"It does not seem to have been customary to place lights upon the altar itself before the eleventh century, but the "Ordines Romani" and other documents make it clear that, many centuries before this, lights were carried in procession by acolytes, and set down upon the ground or held in the hand while Mass was being offered and the Gospel read." 
One can see then how these great candlesticks, placed in proximity to the altar especially, are very much tied to the ancient practice in this regard.  I would add as a point of historical interest that this matter of the acolytes setting their candles down near the altar is something that is yet seen within the Dominican rite liturgy today:

Dominican Rite. You will note the acolyte having placed the candle on the second step.
It is also seen in some monastic contexts:

The same earlier practice is also seen here in the Benedictine context of the Abbey of Le Barroux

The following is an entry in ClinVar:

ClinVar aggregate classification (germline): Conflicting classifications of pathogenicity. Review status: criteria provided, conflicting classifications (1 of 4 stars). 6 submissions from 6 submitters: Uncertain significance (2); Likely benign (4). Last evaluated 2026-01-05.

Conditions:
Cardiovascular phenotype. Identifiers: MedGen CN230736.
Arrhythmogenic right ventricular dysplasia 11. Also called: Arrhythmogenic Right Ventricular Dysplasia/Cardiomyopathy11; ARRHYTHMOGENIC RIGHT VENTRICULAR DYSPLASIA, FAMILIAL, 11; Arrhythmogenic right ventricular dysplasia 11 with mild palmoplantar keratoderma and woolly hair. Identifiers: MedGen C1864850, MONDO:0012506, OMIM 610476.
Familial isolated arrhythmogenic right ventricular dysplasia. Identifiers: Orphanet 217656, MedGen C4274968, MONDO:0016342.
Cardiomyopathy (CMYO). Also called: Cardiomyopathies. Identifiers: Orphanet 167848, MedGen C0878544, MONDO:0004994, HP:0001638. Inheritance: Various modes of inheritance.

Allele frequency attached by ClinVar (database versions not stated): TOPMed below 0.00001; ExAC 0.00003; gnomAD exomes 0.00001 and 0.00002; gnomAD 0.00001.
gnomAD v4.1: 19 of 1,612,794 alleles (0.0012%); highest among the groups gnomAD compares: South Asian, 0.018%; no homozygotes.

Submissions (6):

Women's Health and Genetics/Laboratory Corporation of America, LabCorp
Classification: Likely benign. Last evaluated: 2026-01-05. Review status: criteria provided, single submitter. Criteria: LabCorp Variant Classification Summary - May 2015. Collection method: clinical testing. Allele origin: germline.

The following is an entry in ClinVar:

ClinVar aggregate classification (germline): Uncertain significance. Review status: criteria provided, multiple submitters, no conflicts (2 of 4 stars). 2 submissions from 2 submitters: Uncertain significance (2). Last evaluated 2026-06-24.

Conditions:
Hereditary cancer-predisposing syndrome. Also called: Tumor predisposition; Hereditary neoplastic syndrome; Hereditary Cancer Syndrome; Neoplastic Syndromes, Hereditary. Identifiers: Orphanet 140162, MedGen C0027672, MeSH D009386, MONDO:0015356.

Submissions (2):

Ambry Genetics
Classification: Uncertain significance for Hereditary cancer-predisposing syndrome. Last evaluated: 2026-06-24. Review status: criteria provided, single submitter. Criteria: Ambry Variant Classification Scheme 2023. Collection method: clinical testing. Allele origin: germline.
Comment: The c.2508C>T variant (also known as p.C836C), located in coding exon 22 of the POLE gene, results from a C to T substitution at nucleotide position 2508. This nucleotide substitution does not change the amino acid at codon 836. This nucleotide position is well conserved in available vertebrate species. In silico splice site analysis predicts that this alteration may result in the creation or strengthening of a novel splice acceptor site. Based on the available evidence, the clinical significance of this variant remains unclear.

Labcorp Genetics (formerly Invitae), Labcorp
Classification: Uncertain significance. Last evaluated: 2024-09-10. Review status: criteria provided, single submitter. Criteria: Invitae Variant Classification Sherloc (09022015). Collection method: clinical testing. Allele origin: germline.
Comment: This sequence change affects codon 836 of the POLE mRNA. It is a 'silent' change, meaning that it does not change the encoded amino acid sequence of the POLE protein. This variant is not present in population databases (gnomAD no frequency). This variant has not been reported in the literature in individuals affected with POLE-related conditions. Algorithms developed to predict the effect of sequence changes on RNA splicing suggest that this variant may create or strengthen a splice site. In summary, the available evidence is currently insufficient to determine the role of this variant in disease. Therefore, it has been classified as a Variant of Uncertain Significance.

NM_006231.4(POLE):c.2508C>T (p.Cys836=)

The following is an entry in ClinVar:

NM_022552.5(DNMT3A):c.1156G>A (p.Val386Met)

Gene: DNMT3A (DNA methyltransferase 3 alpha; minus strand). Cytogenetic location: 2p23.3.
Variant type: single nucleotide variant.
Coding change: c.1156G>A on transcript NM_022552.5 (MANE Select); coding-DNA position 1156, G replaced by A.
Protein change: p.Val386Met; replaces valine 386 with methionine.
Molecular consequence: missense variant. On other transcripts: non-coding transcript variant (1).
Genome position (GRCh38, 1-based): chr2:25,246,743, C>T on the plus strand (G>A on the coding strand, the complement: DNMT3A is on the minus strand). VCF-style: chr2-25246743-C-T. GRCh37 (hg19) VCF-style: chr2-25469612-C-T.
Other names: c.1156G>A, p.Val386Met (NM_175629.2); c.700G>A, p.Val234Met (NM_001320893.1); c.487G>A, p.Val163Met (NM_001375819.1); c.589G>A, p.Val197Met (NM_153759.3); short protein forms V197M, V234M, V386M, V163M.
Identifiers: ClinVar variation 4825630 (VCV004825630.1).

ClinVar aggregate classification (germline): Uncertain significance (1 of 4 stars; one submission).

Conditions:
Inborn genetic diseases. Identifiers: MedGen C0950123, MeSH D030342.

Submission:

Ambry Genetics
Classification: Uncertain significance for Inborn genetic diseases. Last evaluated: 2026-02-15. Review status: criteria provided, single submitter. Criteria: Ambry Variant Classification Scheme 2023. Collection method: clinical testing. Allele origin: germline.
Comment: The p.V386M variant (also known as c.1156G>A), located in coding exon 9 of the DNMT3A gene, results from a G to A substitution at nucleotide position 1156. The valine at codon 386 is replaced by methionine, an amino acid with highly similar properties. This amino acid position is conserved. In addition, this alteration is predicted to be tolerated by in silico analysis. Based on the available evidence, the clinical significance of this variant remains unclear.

While most churches do not have standards today, they are yet a common feature of many churches and chapels in Rome and are also seen routinely in the chapels of Carthusian monasteries as well as some other communities -- such as the London and Birmingham Oratories.

Standards are indeed a very early bit of Romanitas, being mentioned in the Vita Desiderii and featuring in early basilica inventories, tied to no less than the Emperor Constantine in the case of the papal basilicas:
The emperor Constantine, in the 4th century, gave seven great bronze candlesticks to be set before the high altar of the Lateran in Rome; and four were placed before the tomb of St. Peter. The number seven may have been inspired by the seven golden candlesticks of the Apocalypse. (O'Connell, Church Building and Furnishing, p. 213)
Book one of the Liber Pontificalis gives some further descriptive details of this great Constantinian gift:
"7 brass candlesticks before the altars, 10 feet in height, adorned with figures of the prophets overlaid with silver, weighing each 300 lbs."